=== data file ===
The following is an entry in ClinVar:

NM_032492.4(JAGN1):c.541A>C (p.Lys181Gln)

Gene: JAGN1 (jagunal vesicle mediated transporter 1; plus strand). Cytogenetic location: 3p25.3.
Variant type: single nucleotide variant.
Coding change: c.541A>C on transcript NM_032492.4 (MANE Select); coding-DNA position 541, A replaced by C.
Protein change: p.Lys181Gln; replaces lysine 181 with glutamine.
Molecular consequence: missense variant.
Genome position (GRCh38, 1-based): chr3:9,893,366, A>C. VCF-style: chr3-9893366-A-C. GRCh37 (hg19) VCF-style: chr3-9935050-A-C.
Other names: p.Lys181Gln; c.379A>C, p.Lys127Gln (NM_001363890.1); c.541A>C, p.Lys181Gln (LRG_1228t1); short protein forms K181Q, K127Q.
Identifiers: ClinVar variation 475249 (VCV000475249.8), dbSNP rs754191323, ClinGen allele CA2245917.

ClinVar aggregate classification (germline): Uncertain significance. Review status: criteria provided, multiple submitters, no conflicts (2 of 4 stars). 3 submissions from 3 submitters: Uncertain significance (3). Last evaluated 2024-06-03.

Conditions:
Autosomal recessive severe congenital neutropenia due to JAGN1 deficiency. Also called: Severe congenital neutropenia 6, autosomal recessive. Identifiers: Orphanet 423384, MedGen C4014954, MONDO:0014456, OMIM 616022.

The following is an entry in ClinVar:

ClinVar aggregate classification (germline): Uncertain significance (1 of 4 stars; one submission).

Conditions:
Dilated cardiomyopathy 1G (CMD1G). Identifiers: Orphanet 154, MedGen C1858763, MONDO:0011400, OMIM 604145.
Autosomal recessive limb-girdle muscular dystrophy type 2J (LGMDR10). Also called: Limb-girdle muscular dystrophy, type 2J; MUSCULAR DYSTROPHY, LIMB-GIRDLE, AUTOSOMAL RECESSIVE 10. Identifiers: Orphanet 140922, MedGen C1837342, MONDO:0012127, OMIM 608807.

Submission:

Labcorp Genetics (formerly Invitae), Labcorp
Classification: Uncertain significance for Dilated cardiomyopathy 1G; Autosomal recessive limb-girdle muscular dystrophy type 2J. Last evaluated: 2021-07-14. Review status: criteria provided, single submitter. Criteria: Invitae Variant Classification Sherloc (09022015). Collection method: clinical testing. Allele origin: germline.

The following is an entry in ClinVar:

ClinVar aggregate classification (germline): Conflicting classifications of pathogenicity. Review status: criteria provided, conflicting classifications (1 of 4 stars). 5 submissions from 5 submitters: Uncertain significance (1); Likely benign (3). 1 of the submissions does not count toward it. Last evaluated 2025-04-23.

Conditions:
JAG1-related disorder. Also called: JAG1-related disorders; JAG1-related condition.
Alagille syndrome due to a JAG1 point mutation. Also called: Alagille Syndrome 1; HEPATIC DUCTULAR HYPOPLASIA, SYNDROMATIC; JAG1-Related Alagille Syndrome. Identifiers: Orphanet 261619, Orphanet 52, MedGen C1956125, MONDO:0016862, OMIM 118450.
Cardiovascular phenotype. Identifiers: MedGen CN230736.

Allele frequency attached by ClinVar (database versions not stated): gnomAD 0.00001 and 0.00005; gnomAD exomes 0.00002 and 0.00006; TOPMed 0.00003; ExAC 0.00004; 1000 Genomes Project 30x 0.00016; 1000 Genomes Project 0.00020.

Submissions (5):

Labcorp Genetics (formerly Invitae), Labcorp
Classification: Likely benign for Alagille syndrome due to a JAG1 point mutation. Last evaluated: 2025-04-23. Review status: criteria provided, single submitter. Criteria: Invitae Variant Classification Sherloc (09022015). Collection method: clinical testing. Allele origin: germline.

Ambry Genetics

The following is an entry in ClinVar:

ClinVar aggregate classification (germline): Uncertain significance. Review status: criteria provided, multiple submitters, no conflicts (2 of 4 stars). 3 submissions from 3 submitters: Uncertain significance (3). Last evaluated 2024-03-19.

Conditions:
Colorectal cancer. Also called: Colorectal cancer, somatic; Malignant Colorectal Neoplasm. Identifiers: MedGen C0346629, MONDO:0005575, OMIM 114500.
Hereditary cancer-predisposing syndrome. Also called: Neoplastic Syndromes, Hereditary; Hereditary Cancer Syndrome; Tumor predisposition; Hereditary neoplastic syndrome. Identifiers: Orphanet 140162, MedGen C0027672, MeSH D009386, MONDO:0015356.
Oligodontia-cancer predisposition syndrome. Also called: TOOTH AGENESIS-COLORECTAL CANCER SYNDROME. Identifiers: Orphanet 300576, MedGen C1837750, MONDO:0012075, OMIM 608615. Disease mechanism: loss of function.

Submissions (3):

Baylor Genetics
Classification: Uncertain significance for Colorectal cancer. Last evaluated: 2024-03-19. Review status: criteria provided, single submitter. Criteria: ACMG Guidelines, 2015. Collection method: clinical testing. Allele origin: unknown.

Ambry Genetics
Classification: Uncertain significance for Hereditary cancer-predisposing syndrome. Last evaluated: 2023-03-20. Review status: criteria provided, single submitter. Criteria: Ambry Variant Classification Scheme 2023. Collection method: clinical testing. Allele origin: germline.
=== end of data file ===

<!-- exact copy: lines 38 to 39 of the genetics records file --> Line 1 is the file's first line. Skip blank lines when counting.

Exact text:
Oligodontia-cancer predisposition syndrome. Also called: TOOTH AGENESIS-COLORECTAL CANCER SYNDROME. Identifiers: Orphanet 300576, MedGen C1837750, MONDO:0012075, OMIM 608615. Disease mechanism: loss of function.

Submissions (3):